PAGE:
As I sit here still trying to get this dust out of my house, I wanted to reflect on how unlikely it was for Mariano Rivera to make it to the major leagues, much less become the greatest relief pitcher of all time. Mariano was signed by the Yankees in 1990 as a 20-year-old amateur free agent out of Panama. He spent his first season with the organization's Gulf Coast League team. That team had 33 different players get playing time. Out of those 33, only 8 would ever play in the major leagues, slightly more than 24%.
Rick Cerone was a 36-year-old catcher making a rehab stop with the team, and was out of baseball before Mo ever made his MLB debut. Cerone would spend 18 years in the big leagues, accumulating 8.1 rWAR and 9.6 fWAR. Mike Figga was a 44th round draft pick of the Yankees in 1989, and he would actually make it to the majors, compiling -0.8 rWAR and fWAR over 3 seasons and 99 plate appearances. Matt Dunbar was a lefty who had one -0.5 rWAR and -0.2 fWAR season with the Marlins. Russ Springer pitched 18 years in major league bullpens for 10 teams, retiring when he was 41 years old. He produced 3.1 rWAR and 3.5 fWAR over 740 games and 856.1 innings.
Carl Everett, dinosaur denier, also played with Mo that summer. He would go on to be the most productive member of the team not named Rivera, creating 20.4 rWAR and 17.3 fWAR, although none of it with the Yankees. Two ghosts of Yankees past also played with Mariano that summer: Shane Spencer and Rickey Ledee. Ledee was only 16 at the time, so it was pretty amazing that he was already playing in the states. He would go on to be a part-time contributor for the Yankees in 1998 and 1999, before failing when given a full-time gig in 2000. Overall, he put up 2.9 rWAR and 1.2 fWAR. Spencer was a platoon bat, spending five years with the Yankees. However, he is best-known for his amazing 1998, when he hit 10 home runs in only 67 at-bats, good for a .373/.411/.910 line and 1.1 rWAR/1.2 fWAR. He was off to Japan after 2004, ending his MLB career with 4.9 rWAR and 5.6 fWAR.
So those other 7 players combined for 38.1 rWAR and 36.2 fWAR. Mariano by himself has been worth more than them, with 56.6 rWAR and 40.2 fWAR. This was much closer than the next year, however, when only 10% of his teammates ever made it the to the big leagues. Rivera was joined by Everett and Dunbar on the 1991 Greensboro Hornets. The only other player out of the 30 total players to make it to the major leagues was Rafael Quirico, who pitched in one game for the 1996 Phillies, ending his MLB career with a 37.80 ERA and a -0.3 rWAR/-0.2 fWAR. So, Mariano out-produced his 1991 minor league teammates 56.6 rWAR to 19.6 rWAR and 40.2 fWAR to 16.9 fWAR.
Mo spent 1992 with the Fort Lauderdale Yankees. Out of 47 total players on that team, 11 actually played in the major leagues, or a little over 23%. Everett and Figga joined Mariano on this team as well. Mike Gallego had a rehab stint, in the middle of a career where he produced 17.1 rWAR and 14.1 fWAR over 13 seasons. Scott Kamieniecki debuted as a 27-year-old in 1991, and spent the next ten years pitching in the big leagues, creating 9.1 rWAR and 6.5 fWAR. Allan Anderson was 28 years old, trying to return to the majors where he had spent the previous six years with the Minnesota Twins. He won 33 games in his age 24 and 25 seasons, but they proved to be a fluke, which should not have been a surprise, given his 3.4 K/9 rate. He never made it back to the major leagues. Over his six year career, he was worth 8.6 rWAR and 9.5 fWAR.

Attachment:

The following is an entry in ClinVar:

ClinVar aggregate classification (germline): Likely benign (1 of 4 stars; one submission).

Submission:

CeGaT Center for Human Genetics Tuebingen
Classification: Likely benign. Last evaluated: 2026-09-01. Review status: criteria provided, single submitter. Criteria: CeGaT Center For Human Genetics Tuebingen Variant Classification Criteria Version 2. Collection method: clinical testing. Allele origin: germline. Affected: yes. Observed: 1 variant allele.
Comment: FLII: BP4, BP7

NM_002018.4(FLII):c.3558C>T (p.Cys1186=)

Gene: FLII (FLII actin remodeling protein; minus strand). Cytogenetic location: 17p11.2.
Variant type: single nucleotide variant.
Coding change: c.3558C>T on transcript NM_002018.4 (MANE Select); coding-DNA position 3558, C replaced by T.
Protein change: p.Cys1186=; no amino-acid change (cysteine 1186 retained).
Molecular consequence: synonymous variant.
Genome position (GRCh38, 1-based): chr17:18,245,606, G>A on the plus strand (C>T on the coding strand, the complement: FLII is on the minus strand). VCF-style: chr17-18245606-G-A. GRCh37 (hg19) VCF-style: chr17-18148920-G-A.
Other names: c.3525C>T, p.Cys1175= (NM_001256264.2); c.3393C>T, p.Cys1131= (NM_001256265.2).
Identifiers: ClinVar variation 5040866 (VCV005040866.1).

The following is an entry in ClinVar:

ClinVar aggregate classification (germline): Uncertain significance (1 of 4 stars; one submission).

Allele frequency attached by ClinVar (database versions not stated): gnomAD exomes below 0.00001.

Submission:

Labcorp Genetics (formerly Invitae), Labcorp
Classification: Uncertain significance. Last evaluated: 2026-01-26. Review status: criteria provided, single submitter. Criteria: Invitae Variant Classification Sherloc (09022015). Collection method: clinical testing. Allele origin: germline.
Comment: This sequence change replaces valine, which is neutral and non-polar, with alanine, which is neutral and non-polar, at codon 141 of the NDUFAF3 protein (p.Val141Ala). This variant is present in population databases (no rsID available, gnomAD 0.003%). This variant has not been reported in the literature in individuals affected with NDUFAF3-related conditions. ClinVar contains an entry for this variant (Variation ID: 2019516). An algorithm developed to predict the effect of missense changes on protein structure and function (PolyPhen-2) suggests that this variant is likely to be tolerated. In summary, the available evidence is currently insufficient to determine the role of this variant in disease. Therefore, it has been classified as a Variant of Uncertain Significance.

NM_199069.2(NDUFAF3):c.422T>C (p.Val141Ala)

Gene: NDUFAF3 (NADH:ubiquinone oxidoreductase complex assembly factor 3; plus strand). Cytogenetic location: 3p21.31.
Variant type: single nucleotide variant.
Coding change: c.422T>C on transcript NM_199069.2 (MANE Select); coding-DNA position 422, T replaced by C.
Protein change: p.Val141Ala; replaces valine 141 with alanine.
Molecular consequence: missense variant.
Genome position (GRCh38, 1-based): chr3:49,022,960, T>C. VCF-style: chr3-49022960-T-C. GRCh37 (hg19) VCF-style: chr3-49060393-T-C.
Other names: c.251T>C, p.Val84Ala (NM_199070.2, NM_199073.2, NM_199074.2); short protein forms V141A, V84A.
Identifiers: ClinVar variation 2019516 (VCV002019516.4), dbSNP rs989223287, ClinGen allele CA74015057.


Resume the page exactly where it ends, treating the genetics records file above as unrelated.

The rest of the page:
Shawn Hillegas was also on a rehab assignment. He spent 7 years in the big leagues, creating 1.6 rWAR and 1.7 fWAR. Kevin Mmahat actually debuted with the Yankees in 1989, but never made it back to the big leagues. He pitched in 4 games and 7.2 innings, producing a 12.91 ERA, -0.5 rWAR and -0.3 fWAR. Similarly, Wade Taylor made his major league debut at age 25 with the Yankees the year before, in 1991, only to never return to the major leagues. He pitched 116.1 innings over 22 starts (23 games total), with a 6.27 ERA, -0.7 rWAR, 0.8 fWAR. Robert Eenhoorn (no relation to Lois) was a second-round pick by the team in 1990 from Davidson College. He spent 4 years in the bigs, but only got 74 plate appearances, accumulating 0.2 rWAR and 0.0fWAR. Domingo Jean became a top prospect for the Yankees in 1992, and was second on the team to Brien Taylor in strikeouts - 187 to 172. However, he never found success in the big leagues, spending 10 games and 40.1 innings with the Yankees in 1993, with a 4.46 ERA, 0.4 rWAR, and -0.1 fWAR. Given his age and success in the minors, it is surprising that this is the only opportunity he received.
So, over Mariano's first three years in professional baseball, he had 107 teammates. Of those 107, 16 actually made the big leagues, or about 15%. And only nine could be considered "prospects" moving up the ladder, not trying to make it back to a big league ball club - just over 8%. Out of those nine, here is how they rank by WAR:
Mariano's fWAR alone almost beats the other four player's rWAR and fWAR values combined - 56.6 vs 26.3 rWAR and 21.9 fWAR. What does this prove? Well, some may say that it was a weak Yankees system - that would need more research. Others would say that it just shows how dominant Rivera has been in his career. Only 8% of his teammates were prospects who made it to the major leagues, and less than 1% actually were All-Star level as a player - Carl Everett. He outproduced the other eight all by himself. I think that it also shows how rare it is to make the majors in the low minors, and how much of a blessing it was to not only see Mo make it, but actually thrive and become the greatest relief pitcher of all time. Thank you for so many great years and memories.
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- Gary Sanchez makes Minor League Ball end of season top 75 prospects list
- Pinstripe Alley Podcast Episode 25: We'll miss you, Mo